My pattern obsession lead me down another road. So many pattern books would have crochet patterns, but were mostly knit patterns. Or even mostly crochet patterns, but I really liked the knit patterns they included. My Grandma had tried to teach me how to knit. After I begged and begged! But I had lost interest after deciding it was to hard. That may have been because I had in my head that the only proper way to knit was to pull the stitch through, then pull the yarn (so it couldn't go anywhere, I guess), making the it very difficult to move the yarn across the needle. Then to try to draw the yarn through that stitch to make another was hard work. My first project was a scarf. My practical Grandma made sure it would match my coat, so it was in stripes of white and tan. I quickly decided that wasn't difficult enough or something. I wanted to make a vest. Not sure why Grandma let me start one project when I hadn't even finished the first. I choose white for the background, and four? other colors for striped bands. Stripes again! I was positive knitting just one color would be to boring. I knit away on that, checking the length frequently. Not by measuring tape, but by holding it up until I decided it was time to start the neck. Again, grandma must not have been immediately available because I didn't form the neck by decreasing. I had learned to cast off and decided that was the proper way to 'get rid' of stitches. This would have worked, had I ever finished the knitting. I never even finished the half front I started on.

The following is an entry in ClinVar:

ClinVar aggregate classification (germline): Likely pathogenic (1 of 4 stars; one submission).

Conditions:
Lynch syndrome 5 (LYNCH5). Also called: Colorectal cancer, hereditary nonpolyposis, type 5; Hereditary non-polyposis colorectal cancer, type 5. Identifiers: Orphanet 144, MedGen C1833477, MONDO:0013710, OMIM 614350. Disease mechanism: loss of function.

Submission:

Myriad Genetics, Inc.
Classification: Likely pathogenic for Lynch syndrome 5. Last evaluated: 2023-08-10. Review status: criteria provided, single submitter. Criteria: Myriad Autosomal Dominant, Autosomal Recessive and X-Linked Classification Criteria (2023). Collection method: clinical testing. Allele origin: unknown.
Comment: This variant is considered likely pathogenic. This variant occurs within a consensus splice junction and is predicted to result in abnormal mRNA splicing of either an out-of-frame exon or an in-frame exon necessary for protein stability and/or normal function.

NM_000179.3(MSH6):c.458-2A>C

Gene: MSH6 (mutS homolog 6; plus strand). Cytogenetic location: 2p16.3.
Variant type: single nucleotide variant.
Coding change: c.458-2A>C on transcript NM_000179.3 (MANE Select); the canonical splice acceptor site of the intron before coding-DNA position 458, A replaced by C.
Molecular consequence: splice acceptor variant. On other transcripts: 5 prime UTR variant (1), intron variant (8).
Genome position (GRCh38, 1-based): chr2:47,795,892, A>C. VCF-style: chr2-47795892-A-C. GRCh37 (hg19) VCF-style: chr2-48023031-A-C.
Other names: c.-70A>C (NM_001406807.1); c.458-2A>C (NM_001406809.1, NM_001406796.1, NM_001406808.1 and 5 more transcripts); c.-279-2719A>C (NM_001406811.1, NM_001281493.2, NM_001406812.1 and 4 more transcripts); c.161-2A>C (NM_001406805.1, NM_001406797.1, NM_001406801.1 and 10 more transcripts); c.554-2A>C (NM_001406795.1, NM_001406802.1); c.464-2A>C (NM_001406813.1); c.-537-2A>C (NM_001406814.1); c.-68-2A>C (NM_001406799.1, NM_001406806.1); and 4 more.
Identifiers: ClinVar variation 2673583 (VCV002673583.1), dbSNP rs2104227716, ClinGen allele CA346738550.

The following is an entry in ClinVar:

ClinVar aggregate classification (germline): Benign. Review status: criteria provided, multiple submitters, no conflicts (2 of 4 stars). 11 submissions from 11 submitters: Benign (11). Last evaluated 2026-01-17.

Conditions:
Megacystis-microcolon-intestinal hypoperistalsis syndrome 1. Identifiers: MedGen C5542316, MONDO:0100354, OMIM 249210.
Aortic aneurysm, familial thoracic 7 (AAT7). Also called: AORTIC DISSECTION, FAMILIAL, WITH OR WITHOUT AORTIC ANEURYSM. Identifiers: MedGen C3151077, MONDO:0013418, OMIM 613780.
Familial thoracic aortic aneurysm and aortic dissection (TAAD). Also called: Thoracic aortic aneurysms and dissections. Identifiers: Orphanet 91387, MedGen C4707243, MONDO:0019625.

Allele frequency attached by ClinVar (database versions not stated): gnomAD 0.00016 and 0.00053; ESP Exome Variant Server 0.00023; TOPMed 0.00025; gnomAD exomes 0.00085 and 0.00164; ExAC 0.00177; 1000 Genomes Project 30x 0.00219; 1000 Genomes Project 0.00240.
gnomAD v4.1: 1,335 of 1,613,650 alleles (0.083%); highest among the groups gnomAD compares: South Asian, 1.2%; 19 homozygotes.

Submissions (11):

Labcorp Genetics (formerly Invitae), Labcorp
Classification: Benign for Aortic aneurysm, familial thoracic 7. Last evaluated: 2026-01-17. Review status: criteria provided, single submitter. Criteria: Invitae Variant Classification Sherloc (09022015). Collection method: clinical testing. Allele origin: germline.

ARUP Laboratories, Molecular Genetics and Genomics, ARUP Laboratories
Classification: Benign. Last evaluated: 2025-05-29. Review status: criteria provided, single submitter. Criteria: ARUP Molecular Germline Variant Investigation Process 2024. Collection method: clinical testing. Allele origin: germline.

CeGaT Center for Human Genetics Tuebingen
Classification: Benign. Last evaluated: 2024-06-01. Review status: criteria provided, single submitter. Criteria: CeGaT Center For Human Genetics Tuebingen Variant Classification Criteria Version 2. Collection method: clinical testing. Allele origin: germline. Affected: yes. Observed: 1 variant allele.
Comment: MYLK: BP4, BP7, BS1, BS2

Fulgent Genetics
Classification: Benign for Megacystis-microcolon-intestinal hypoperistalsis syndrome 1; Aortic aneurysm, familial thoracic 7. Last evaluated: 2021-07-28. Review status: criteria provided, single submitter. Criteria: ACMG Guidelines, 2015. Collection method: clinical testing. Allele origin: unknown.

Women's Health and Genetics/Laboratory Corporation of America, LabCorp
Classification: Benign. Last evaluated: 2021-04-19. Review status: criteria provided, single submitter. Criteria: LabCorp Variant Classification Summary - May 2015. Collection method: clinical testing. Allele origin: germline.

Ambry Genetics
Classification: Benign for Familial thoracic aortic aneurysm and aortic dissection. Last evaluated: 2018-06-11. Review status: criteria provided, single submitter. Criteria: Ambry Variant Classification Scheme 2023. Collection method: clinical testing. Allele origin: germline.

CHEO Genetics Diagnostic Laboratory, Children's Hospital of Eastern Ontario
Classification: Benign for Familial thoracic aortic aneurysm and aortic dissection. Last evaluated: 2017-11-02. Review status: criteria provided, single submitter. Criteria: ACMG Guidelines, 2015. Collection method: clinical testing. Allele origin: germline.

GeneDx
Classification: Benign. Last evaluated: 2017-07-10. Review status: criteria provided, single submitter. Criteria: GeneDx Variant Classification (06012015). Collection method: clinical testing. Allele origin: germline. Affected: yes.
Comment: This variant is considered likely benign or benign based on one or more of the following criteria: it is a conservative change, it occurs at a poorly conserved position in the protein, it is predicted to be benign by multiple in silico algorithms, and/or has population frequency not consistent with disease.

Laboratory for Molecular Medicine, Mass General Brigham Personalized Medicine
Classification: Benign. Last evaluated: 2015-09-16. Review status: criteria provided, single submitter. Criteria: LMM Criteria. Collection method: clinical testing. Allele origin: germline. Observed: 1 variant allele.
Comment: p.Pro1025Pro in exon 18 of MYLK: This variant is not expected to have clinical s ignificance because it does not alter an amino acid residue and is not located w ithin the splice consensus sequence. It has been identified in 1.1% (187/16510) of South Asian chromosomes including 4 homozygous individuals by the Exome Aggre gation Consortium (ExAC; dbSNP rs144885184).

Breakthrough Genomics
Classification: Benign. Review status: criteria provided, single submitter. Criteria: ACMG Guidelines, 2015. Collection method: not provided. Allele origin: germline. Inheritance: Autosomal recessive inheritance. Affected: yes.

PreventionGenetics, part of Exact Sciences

So having decided I couldn't knit, crochet became my main yarn craft. But so many people knit, surely it wasn't that hard! Thus learning knitting came back into my life. That is a journey for another day.

How did you learn to knit/crochet? Do you do any other crafts?

This was one of my first crochet projects: (so glad I already had a digital camera, even if it and I weren't very good at taking pictures). Note 'quality control' daisy checking it out.

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Saturday, April 25, 2015

Review: Herrchners Blue-Ribbon Afghans